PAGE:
In addition, the New Jersey mother of three gets tested annually for breast and gynecologic cancers. She notes with a laugh, "A nurse at work said she thought I was 'a fanatic.'" But Judith, a chemist for a major oil corporation, doesn't think of herself that way at all. "I have young children," she reflects. "I'm doing everything I can to make sure I live a long time. I don't know if I can beat the odds, but I feel like if I give it my best shot, if I do end up with a cancer, then at least I won't have any regrets."
Rather than living in fear of the disease, taking these precautions affords Judith peace of mind. It's a good feeling, she says, to know that you can exert a degree of control over your health. "You can't put your life in the hands of a doctor," she adds. "You really have to take responsibility for your own life."
If only more men and women had the same attitude as Judith. But as Dr. Daniel Nixon of the American Cancer Society observes, "It's very difficult to get people to change their habits, which are hard to break. I think there's something about human nature where people may be fatalistic, on the one hand, but they're omnipotent-thinking, on the other: 'Cancer can't happen to me; therefore I'll go ahead and smoke and drink and eat fat.' There are many psychologic factors involved here that we don't understand."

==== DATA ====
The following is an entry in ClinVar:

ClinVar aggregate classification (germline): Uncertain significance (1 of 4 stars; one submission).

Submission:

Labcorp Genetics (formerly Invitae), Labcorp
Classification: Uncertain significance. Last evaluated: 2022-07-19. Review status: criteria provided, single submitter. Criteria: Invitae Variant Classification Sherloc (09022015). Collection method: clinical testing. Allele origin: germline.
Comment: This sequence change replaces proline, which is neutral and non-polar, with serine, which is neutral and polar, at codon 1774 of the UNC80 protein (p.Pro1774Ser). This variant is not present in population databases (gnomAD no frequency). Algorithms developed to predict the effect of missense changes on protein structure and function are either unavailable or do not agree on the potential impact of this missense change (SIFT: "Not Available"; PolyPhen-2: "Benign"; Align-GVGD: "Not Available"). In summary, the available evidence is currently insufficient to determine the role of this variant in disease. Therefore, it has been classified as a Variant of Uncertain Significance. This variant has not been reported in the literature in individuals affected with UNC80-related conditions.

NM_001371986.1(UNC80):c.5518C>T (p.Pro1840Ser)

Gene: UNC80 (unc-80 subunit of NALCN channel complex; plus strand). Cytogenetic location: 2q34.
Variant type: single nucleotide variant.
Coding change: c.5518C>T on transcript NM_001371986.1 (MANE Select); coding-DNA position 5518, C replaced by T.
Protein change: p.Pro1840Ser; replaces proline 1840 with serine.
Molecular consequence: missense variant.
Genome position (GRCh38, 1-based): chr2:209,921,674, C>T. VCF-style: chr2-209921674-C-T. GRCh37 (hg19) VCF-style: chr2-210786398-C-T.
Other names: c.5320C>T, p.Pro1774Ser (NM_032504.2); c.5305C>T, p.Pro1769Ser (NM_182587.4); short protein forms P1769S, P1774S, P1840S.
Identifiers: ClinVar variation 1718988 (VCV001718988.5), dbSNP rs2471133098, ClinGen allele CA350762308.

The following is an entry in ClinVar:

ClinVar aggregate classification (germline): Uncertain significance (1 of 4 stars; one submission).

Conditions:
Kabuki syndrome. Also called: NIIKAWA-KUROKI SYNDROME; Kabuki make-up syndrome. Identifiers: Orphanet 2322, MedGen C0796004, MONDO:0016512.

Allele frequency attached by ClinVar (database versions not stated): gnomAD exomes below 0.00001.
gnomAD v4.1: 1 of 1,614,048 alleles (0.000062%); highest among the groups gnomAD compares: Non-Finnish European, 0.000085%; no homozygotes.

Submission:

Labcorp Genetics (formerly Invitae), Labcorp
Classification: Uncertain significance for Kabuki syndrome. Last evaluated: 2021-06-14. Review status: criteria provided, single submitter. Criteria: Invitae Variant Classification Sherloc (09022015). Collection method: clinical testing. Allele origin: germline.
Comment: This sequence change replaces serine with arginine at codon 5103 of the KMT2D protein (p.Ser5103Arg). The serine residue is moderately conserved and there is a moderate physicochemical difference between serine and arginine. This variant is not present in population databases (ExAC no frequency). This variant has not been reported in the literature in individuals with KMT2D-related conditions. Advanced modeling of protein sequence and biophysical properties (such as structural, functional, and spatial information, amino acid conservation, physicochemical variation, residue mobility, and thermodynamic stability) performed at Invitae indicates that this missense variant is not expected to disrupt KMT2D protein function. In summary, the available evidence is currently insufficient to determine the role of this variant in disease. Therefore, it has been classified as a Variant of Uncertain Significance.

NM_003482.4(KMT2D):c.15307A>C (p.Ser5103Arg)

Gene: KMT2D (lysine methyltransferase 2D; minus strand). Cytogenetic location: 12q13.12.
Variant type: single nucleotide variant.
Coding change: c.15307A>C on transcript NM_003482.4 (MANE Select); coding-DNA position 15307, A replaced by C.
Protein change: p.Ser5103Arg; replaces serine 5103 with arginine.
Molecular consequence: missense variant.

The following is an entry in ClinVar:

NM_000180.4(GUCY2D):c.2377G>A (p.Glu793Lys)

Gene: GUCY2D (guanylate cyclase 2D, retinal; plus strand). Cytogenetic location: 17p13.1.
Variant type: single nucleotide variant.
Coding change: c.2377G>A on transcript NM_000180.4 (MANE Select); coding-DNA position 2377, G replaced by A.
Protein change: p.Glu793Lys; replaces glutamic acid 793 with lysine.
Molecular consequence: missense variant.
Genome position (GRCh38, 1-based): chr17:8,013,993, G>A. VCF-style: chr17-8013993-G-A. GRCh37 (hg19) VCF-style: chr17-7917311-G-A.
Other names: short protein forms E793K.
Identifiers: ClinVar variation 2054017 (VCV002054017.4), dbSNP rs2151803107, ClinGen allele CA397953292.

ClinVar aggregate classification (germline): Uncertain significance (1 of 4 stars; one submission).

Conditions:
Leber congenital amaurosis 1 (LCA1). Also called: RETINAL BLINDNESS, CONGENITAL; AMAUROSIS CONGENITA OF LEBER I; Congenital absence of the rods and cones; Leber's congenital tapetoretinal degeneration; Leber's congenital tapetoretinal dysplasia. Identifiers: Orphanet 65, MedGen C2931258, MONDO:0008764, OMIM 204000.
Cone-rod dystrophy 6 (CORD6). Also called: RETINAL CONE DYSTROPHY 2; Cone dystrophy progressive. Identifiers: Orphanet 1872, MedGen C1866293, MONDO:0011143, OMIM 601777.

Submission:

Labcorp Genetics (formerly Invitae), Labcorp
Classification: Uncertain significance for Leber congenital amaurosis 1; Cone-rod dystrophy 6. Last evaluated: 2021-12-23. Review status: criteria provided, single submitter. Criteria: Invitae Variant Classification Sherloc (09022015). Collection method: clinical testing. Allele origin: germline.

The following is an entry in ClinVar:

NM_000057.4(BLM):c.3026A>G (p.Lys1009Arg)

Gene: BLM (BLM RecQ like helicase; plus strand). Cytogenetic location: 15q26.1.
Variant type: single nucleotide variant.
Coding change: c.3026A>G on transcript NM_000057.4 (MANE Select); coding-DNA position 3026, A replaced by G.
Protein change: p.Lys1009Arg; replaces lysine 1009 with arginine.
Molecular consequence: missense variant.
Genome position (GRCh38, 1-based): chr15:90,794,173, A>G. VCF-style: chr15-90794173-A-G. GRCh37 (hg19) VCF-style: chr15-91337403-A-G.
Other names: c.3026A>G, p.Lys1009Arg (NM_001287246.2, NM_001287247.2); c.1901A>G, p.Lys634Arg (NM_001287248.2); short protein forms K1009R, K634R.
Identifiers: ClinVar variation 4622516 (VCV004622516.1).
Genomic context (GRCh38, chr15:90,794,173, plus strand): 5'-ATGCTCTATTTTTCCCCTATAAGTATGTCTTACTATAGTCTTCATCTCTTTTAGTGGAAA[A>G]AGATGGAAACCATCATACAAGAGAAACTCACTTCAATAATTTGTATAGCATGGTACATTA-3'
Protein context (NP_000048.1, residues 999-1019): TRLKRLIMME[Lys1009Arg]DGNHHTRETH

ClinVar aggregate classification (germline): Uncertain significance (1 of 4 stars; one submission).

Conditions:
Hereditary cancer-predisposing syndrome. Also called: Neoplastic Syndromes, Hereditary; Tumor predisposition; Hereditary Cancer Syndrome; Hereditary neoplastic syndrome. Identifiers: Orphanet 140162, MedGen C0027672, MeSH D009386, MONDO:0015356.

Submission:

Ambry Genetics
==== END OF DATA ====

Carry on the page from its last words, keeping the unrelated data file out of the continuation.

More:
In 1986 the National Cancer Institute issued a detailed report entitled "Cancer Control Objectives for the Nation: 1985-2000." Its goal: to halve the number of cancer deaths in the United States. To accomplish this would require trimming the average American's fat intake to less than 30 percent of total calories and increasing the fiber to 20 to 30 grams a day, and reducing the percentage of adult smokers to 15 percent.
As of 1994, how close were we? According to Dr. Peter Greenwald, director of cancer prevention and control for the National Cancer Institute, the 50 percent reduction is not yet in sight. But the figures he cites, while higher than we would like to see, represent progress nonetheless:
"We've seen the smoking rate drop since the nineteen sixties," he points out. From 30 percent at the time of the NCI report, "Now we're down to 25 percent of the adult population. In diet, we've seen some decrease in fat, from 40 percent of calories to 36 percent."